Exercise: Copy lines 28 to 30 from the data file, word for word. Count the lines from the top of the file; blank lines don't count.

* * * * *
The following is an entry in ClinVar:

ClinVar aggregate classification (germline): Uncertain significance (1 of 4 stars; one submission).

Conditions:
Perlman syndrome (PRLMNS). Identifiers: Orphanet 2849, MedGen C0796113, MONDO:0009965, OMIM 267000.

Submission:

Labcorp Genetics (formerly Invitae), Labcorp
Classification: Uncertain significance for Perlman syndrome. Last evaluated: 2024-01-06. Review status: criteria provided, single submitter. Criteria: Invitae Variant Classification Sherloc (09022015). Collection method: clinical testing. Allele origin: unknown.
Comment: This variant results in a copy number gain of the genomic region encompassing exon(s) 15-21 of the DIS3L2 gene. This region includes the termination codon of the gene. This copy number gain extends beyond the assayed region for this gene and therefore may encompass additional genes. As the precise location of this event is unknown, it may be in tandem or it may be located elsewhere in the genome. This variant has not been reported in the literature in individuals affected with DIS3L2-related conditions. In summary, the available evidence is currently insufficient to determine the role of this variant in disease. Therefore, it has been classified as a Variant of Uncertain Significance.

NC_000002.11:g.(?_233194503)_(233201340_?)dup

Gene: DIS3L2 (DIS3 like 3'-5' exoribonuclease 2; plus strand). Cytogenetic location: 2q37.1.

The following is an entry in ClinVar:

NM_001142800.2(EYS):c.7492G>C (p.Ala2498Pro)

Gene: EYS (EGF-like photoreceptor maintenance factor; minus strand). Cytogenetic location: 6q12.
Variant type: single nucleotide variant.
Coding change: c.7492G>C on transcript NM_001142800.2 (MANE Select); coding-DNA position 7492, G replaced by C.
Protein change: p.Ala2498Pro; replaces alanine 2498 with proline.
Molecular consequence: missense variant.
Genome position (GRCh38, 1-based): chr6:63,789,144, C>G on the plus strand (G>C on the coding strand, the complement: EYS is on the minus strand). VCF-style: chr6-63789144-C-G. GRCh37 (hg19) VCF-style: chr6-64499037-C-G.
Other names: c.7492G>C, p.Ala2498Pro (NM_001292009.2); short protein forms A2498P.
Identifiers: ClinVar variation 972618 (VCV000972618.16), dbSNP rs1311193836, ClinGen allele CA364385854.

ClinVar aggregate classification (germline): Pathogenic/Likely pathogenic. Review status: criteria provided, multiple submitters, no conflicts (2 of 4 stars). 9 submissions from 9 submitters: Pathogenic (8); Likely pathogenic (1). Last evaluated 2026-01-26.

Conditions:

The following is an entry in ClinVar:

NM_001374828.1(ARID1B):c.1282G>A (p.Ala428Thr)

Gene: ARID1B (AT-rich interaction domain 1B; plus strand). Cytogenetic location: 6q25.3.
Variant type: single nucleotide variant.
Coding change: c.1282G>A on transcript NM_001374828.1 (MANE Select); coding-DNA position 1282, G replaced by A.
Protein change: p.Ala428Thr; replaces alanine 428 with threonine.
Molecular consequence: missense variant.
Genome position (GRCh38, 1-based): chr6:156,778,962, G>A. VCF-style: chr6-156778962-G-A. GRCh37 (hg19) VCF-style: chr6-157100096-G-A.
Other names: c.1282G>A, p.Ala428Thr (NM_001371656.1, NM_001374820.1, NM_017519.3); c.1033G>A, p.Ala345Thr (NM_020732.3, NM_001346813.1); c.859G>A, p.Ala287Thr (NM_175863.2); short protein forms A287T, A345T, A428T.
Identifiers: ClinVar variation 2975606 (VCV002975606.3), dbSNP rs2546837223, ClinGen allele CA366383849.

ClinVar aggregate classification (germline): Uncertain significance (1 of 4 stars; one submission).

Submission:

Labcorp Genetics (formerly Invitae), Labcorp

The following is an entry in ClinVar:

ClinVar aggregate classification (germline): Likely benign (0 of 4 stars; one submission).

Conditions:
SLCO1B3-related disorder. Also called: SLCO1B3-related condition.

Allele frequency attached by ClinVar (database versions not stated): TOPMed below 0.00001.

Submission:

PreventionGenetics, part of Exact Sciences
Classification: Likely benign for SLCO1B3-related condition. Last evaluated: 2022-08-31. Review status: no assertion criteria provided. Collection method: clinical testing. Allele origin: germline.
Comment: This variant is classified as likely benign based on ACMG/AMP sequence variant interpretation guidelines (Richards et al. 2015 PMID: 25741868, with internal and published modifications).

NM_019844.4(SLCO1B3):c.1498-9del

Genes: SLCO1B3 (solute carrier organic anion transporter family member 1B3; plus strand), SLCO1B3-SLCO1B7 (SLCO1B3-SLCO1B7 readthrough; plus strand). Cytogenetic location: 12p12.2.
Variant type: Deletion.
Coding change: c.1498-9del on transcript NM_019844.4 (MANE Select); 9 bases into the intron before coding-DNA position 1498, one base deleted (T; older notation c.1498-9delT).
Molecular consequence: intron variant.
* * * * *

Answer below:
Protein change: p.Ala428Thr; replaces alanine 428 with threonine.
Molecular consequence: missense variant.
Genome position (GRCh38, 1-based): chr6:156,778,962, G>A. VCF-style: chr6-156778962-G-A. GRCh37 (hg19) VCF-style: chr6-157100096-G-A.